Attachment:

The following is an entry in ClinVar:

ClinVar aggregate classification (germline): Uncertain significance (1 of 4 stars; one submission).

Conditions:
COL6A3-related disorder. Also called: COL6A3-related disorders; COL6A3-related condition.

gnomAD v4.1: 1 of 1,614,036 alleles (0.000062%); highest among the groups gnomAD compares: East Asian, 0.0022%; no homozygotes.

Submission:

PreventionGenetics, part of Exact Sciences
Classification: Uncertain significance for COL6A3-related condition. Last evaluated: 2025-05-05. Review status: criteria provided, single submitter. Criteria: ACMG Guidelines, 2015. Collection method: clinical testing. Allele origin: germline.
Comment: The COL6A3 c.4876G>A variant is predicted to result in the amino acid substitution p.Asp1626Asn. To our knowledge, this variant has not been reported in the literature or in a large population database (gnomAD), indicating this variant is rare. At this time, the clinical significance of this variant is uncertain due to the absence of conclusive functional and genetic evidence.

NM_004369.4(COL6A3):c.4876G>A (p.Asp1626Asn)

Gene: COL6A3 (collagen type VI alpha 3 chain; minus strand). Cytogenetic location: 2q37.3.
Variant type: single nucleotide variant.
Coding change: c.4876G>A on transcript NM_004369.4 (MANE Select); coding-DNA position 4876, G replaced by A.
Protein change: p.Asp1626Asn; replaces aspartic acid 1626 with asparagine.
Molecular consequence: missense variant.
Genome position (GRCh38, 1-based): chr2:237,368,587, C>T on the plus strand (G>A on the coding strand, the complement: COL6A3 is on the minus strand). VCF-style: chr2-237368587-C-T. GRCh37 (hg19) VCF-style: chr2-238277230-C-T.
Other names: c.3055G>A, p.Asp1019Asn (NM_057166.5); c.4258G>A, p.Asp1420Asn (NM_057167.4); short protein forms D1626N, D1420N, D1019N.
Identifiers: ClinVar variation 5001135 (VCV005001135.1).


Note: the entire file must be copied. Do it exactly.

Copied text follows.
The following is an entry in ClinVar:

ClinVar aggregate classification (germline): Uncertain significance (1 of 4 stars; one submission).

Conditions:
COL6A3-related disorder. Also called: COL6A3-related disorders; COL6A3-related condition.

gnomAD v4.1: 1 of 1,614,036 alleles (0.000062%); highest among the groups gnomAD compares: East Asian, 0.0022%; no homozygotes.

Submission:

PreventionGenetics, part of Exact Sciences
Classification: Uncertain significance for COL6A3-related condition. Last evaluated: 2025-05-05. Review status: criteria provided, single submitter. Criteria: ACMG Guidelines, 2015. Collection method: clinical testing. Allele origin: germline.
Comment: The COL6A3 c.4876G>A variant is predicted to result in the amino acid substitution p.Asp1626Asn. To our knowledge, this variant has not been reported in the literature or in a large population database (gnomAD), indicating this variant is rare. At this time, the clinical significance of this variant is uncertain due to the absence of conclusive functional and genetic evidence.

NM_004369.4(COL6A3):c.4876G>A (p.Asp1626Asn)

Gene: COL6A3 (collagen type VI alpha 3 chain; minus strand). Cytogenetic location: 2q37.3.
Variant type: single nucleotide variant.
Coding change: c.4876G>A on transcript NM_004369.4 (MANE Select); coding-DNA position 4876, G replaced by A.
Protein change: p.Asp1626Asn; replaces aspartic acid 1626 with asparagine.
Molecular consequence: missense variant.
Genome position (GRCh38, 1-based): chr2:237,368,587, C>T on the plus strand (G>A on the coding strand, the complement: COL6A3 is on the minus strand). VCF-style: chr2-237368587-C-T. GRCh37 (hg19) VCF-style: chr2-238277230-C-T.
Other names: c.3055G>A, p.Asp1019Asn (NM_057166.5); c.4258G>A, p.Asp1420Asn (NM_057167.4); short protein forms D1626N, D1420N, D1019N.
Identifiers: ClinVar variation 5001135 (VCV005001135.1).